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The Great, Greater, and Greatest Recessions of US States

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  • Wall, Howard

Abstract

This paper examines state-level differences in the effects of the Great Recession. It finds that several states were in recession prior to the official start of the recession, while more than a dozen states didn’t enter recession until six months or more after the official start. States’ exits from recession were similarly staggered. As a result, 11 states’ recessions lasted one year or shorter, while the recessions for five states lasted two years or longer. Further, there were geographic patterns to the spread of the recession across states. I use these state-level estimates to introduce a new approach for calculating the total effects of recessions on employment, one that accounts for lost employment growth as well the decrease in employment. States formed distinct geographic groupings according to these total effects, with states in the West and Southeast tending to have seen the greatest harm. Finally, many of the state-level differences in the effects of the Great Recession were related to differences in industry mix and the prevalence of sub-prime mortgages. The states with the longest and deepest recessions also tended to have been those with the highest shares of subprime mortgages.

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  • Wall, Howard, 2022. "The Great, Greater, and Greatest Recessions of US States," MPRA Paper 112005, University Library of Munich, Germany.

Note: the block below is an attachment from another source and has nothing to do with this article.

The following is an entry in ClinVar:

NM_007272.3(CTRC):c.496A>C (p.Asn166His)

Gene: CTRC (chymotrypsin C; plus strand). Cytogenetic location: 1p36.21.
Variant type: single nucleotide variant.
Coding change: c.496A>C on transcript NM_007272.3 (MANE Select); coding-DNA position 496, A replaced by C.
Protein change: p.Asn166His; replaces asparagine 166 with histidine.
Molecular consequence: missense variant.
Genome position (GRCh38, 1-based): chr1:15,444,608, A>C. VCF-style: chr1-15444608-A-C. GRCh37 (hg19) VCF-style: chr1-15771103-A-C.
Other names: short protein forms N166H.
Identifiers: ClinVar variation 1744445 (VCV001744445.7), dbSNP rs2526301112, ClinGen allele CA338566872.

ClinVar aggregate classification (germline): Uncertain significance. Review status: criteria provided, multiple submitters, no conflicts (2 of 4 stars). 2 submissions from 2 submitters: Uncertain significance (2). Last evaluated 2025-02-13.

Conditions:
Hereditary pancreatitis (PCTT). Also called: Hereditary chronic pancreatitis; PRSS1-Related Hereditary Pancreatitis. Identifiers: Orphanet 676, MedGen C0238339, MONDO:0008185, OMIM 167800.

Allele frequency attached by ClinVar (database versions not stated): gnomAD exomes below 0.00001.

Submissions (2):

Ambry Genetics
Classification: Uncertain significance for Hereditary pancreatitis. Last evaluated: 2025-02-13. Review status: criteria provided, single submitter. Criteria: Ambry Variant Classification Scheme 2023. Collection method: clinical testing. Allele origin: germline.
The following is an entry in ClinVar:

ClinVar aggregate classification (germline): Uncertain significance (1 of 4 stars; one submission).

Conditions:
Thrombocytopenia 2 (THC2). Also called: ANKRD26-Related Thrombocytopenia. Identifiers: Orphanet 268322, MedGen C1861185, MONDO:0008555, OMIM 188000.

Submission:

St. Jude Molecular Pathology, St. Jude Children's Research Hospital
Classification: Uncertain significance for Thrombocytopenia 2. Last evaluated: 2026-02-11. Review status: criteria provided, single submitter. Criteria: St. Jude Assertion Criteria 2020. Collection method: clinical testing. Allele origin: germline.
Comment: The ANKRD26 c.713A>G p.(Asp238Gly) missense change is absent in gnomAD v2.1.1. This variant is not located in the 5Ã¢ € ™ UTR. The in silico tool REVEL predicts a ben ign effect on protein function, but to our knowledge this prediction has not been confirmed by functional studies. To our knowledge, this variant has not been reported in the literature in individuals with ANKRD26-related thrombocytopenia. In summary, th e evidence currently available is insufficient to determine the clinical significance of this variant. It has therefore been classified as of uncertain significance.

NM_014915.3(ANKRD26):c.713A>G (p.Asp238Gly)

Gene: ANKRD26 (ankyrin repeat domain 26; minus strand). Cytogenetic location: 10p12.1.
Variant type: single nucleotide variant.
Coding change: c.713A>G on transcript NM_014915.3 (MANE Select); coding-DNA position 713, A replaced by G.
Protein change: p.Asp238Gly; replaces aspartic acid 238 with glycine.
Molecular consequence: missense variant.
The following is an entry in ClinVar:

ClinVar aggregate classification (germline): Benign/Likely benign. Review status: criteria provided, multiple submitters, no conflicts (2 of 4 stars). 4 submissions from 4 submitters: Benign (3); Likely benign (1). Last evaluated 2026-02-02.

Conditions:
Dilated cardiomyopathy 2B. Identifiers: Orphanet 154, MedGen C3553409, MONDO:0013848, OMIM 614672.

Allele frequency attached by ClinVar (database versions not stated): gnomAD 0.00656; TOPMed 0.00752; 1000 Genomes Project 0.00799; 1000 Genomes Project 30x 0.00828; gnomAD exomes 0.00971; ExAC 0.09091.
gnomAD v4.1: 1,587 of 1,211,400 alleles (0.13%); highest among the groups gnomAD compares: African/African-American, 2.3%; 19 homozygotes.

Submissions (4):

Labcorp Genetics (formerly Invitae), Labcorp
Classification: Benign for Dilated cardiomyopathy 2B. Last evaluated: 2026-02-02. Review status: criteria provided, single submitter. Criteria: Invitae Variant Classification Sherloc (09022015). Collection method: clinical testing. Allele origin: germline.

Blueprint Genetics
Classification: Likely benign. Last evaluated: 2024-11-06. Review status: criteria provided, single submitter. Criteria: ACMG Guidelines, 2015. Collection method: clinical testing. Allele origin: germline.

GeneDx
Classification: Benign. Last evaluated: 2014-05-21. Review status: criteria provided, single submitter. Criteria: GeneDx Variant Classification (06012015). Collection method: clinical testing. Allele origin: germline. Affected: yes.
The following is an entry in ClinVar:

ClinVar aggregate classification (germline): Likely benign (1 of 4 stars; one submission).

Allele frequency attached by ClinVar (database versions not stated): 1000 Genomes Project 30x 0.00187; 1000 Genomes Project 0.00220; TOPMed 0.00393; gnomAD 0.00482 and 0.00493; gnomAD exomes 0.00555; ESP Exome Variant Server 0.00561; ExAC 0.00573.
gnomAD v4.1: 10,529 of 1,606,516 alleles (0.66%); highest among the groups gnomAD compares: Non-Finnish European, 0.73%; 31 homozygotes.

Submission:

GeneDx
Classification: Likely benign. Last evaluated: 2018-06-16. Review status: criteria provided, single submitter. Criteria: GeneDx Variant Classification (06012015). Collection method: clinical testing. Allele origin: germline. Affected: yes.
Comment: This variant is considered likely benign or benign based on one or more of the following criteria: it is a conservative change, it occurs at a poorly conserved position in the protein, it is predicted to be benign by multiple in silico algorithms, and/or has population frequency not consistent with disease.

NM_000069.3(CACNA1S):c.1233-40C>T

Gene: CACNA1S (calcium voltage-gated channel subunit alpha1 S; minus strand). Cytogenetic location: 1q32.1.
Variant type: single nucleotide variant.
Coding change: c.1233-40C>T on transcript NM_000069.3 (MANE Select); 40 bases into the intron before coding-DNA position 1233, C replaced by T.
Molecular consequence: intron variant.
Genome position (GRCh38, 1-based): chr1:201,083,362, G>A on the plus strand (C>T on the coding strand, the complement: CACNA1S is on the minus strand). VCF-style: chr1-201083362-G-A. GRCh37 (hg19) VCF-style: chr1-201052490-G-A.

• Handle: RePEc:pra:mprapa:112005
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    More about this item

    Keywords

    State recessions;

    JEL classification:

    • E24 - Macroeconomics and Monetary Economics - - Consumption, Saving, Production, Employment, and Investment - - - Employment; Unemployment; Wages; Intergenerational Income Distribution; Aggregate Human Capital; Aggregate Labor Productivity
    • E32 - Macroeconomics and Monetary Economics - - Prices, Business Fluctuations, and Cycles - - - Business Fluctuations; Cycles
    • R12 - Urban, Rural, Regional, Real Estate, and Transportation Economics - - General Regional Economics - - - Size and Spatial Distributions of Regional Economic Activity; Interregional Trade (economic geography)

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